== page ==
4. This group is united by its commitment to ‘going deeper’, their curiousity to learn, and willingness to take risks towards greater intimacy with each other and with the people in their lives.

5. In early recovery, a fear of relapse and being ‘sick and tired of feeling sick and tired” is often what motivates compliance and successful abstinence. “What comes next?” is about understanding and growth: How am I perceived by others? What do I need to change to be more real, more authentic? Where does my stuff originate? What am I willing to do to really change, to grow, and to be more fully who I am?

‘Second-stage is a process group, which means that it can be as much about the members of the group as it is about what goes on outside the meeting, in the members’ lives. We have a structure that includes checking in with each other, being available for issues that arise within the meeting, and applying what is learned to other parts of life. Emphasis is placed on applying the knowledge gained from experiencing intimacy in the group to other meaningful relationships.

EHN Vancouver uses processes and activities which reflect the interests of the group. Some of the topics covered include the similarities between the “The Hero’s Journey” and Recovery and Triangulation in Relationships. The philosophy of the group focuses on manifestation. Often what happens in group therapy is a reflection of what a person experiences in their real life. Therefore, what is learned in group can be applied to resolve issues on the outside.

What happens during group therapy is a “microcosm”-  a snapshot of other issues. An analogy using the idea of ‘holograms’ can help explain the process. Holograms, from the Greek “whole message” are images of an object burned onto photographic plates. A hologram uses lasers set in an array that can capture the 3 dimensions of the object. When you look at  a hologram, you can see how similar the view the dimensionality of the original object is in 3 dimensions. When a hologram breaks, each piece reflects the whole image of the hologram! Similarly, the group interaction is a piece, a ‘reflection’ of what the member brings to the group from the outside.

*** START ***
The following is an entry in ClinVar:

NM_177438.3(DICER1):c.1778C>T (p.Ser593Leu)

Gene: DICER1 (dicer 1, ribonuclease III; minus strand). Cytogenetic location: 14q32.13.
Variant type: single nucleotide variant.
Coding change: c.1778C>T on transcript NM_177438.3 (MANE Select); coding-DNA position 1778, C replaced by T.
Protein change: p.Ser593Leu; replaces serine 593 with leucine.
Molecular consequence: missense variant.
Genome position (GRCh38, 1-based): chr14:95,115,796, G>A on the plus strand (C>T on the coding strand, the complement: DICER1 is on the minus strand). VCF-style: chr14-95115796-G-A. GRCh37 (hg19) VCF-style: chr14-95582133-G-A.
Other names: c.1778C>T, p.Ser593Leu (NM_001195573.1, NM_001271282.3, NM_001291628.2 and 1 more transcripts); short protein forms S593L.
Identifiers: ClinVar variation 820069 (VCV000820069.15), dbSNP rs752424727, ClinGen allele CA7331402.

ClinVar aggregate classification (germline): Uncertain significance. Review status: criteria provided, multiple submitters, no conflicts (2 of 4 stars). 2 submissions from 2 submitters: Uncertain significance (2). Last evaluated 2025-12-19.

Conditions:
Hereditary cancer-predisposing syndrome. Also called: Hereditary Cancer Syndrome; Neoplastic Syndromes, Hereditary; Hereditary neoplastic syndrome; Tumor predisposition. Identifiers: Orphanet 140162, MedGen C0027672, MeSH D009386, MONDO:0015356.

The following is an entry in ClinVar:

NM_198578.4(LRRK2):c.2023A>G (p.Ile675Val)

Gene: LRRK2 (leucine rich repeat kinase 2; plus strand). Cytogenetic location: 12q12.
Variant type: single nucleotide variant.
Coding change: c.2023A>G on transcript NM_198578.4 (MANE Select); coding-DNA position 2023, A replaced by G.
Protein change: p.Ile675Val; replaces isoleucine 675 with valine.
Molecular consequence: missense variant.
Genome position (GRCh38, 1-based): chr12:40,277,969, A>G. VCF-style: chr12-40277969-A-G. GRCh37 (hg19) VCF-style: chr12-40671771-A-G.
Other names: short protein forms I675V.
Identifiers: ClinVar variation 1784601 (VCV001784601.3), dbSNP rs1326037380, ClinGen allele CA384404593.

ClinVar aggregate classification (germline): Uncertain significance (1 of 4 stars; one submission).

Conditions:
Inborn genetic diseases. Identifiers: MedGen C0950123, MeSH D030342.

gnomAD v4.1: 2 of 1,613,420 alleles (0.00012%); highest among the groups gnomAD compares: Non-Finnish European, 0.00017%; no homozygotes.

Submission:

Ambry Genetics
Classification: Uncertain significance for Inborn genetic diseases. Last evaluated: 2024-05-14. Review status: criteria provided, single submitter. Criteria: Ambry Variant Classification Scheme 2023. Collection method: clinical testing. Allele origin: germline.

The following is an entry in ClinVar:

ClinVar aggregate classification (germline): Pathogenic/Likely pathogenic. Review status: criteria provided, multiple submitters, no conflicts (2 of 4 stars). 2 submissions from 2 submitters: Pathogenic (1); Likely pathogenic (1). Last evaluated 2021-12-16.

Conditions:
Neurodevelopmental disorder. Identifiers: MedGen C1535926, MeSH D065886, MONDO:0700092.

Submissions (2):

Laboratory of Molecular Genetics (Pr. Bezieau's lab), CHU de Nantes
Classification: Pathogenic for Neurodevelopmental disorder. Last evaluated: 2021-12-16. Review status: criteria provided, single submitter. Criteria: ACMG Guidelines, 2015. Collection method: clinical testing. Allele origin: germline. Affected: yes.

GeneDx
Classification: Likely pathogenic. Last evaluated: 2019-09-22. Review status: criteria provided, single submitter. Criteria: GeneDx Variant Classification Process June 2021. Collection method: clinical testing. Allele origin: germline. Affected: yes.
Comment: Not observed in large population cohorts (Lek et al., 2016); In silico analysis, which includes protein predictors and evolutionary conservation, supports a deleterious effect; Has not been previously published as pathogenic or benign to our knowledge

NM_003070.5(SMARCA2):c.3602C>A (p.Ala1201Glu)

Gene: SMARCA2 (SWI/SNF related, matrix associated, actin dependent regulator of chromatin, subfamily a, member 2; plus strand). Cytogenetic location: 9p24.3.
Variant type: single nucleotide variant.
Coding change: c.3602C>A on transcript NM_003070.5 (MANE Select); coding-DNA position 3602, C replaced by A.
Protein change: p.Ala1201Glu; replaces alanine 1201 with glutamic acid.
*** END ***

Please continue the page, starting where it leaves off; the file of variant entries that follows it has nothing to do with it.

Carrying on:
Along with recovery and curiosity, members of the group share a willingness to introspect, to be willing to sit with feedback and the desire to be accountable, knowing that accountability is the check on behavior and a mirror to how we make choices in life.

Are you looking for a new way to support your long-term recovery? This post continuing care group may be right for you. It takes place on Thursday mornings from 10AM to noon at our Vancouver office. Contact me – Nelson Sacristan, Clinical Manager – at 604-734-1100 for more details about registration.

Nelson Sacristan, MA, CSAT, Clinical Manager of EHN Vancouver holds a Master’s Degree in Counselling Psychology as well as certification in substance abuse counseling. He has been working in the addictions field for 20 years. Nelson sees his role as helping our clients and their families to understand the nature of addictions, and to facilitate discovery of their inner strengths and integrity. As a Certified Sex Addiction Therapist, he is also available to help men and women struggling with compulsive sexual behaviours

The Reality About Group Therapy

Written By Sophia Scholtes, BSc